Sweeter grass does not lead to more milk
Contrary to general expectations, the characteristics of different varieties of perennial ryegrass such as sugar content do not influence the feed intake of grazing dairy cows. Moreover cell wall degradability characteristics were not different among perennial ryegrass varieties. Research carried out by the Palestinian researcher Hassan Z. H. Taweel at Wageningen University, Netherlands, shows that an increased dry matter intake can be achieved by gaining more insight into the regulatory mechanisms behind the maximum use of rumen capacity. Taweel defended his doctoral thesis Perennial Ryegrass for Dairy Cows: Grazing Behaviour, Intake, Rumen Function and Performance at Wageningen University.
In highly productive grazing dairy stock, dry matter intake (and consequently protein and energy intake) is a limiting factor in milk production. To augment milk production, grazing dairy cattle are therefore generally given supplements of feed concentrates and energy-rich maize silage.
In his study in Wageningen, researcher Taweel examined eating motivation as well as the capacity and rate of digestion in the rumen of dairy cattle. The first hypothesis was that eating motivation is strongly related to taste, and that tastiness is primarily determined by sugar, i.e., water-soluble carbohydrates (WSC) content. The second hypothesis was that plants with more easily digestible cell walls pass through the rumen faster, and the expectation was that this increased the processing capacity and hence grass intake.
Taweel carried out experiments feeding various ryegrass varieties to dairy cows under stall-feeding and grazing conditions. in each experiment, a single variety of ryegrass was available ad libitum for periods of two weeks. The varieties were all commercially available and selected for their varying WSC content. The researcher also examined differences in cell wall degradability of the ryegrass varieties.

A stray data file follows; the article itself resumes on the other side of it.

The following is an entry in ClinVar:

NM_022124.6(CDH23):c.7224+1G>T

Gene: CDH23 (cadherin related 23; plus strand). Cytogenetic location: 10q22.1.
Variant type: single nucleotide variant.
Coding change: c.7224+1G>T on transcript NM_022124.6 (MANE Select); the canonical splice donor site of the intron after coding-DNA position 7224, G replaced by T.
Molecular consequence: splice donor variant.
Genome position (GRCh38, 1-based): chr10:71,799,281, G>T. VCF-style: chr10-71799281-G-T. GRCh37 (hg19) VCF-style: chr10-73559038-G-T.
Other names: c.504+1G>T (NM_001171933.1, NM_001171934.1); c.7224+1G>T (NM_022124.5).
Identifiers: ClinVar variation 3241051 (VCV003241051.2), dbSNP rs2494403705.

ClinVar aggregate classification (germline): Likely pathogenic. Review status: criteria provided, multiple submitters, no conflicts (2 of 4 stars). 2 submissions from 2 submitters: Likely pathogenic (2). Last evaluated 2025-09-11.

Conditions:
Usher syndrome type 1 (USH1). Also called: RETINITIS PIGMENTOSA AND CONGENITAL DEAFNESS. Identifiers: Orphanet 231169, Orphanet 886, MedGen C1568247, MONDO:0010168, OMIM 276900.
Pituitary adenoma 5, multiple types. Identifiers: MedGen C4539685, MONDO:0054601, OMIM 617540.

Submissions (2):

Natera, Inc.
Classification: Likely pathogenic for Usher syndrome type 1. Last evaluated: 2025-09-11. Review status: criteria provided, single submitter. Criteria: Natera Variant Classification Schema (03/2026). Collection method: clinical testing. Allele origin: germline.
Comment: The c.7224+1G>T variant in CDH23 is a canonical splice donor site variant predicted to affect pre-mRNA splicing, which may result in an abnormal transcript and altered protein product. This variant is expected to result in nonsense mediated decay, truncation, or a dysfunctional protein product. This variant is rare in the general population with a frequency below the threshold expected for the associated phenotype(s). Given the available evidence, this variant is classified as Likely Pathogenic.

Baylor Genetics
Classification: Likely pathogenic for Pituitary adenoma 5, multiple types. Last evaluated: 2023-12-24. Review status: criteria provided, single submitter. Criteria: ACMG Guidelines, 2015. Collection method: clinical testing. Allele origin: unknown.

No significant differences in grass intake or milk yield due to different grass varieties were observed. The experiment concluded that WSC levels did not affect the voluntary feed intake of the animals, and that relative differences in degradability of cell walls were very small and offered few perspectives to improve intake. Varieties with a high sugar content did result in reduced ammonia content in the rumen and lower urea levels in milk, which is interesting for N-surplus reduction issues in dairy farms. Recent research at Wageningen University (in partnership with NIZO food research) also showed that cows eating fresh grass produce milk with a healthier composition of fatty acids than cows that are fed on silage.
Follow-up research by Taweel into grazing periods during the day and rumen capacity also yielded groundbreaking results. Grazing cows feed during three main periods in a day - early in the morning, around midday and at sunset - during each of which they continuously graze for more than an hour. Interestingly, however, the evening grazing went on for a much longer time than the others. This led Taweel to study rumen fill, which is considered one of the factors that end a grazing period. He found that the rumen was entirely full only at midnight. This implied that, at other moments during the day, cows stopped grazing long before reaching maximum rumen capacity.
Further research will be necessary to find out the reason for this behaviour. If cows would use their full maximum potential of rumen fill during the morning and afternoon grazing periods, this could result in higher intake and therefore absorption of energy from fresh grass, and, hence, in increased milk production.
Jac Niessen | alfa
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